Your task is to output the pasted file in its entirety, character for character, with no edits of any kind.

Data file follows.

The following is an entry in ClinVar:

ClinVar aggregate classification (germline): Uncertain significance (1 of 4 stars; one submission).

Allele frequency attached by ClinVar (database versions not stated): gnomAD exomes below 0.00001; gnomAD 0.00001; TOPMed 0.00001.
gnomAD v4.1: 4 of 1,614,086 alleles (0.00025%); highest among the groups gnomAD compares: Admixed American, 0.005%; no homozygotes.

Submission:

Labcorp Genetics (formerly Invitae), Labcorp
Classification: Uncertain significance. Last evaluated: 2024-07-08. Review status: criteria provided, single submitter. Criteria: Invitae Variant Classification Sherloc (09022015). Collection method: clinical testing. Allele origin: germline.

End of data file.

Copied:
The following is an entry in ClinVar:

ClinVar aggregate classification (germline): Uncertain significance (1 of 4 stars; one submission).

Allele frequency attached by ClinVar (database versions not stated): gnomAD exomes below 0.00001; gnomAD 0.00001; TOPMed 0.00001.
gnomAD v4.1: 4 of 1,614,086 alleles (0.00025%); highest among the groups gnomAD compares: Admixed American, 0.005%; no homozygotes.

Submission:

Labcorp Genetics (formerly Invitae), Labcorp
Classification: Uncertain significance. Last evaluated: 2024-07-08. Review status: criteria provided, single submitter. Criteria: Invitae Variant Classification Sherloc (09022015). Collection method: clinical testing. Allele origin: germline.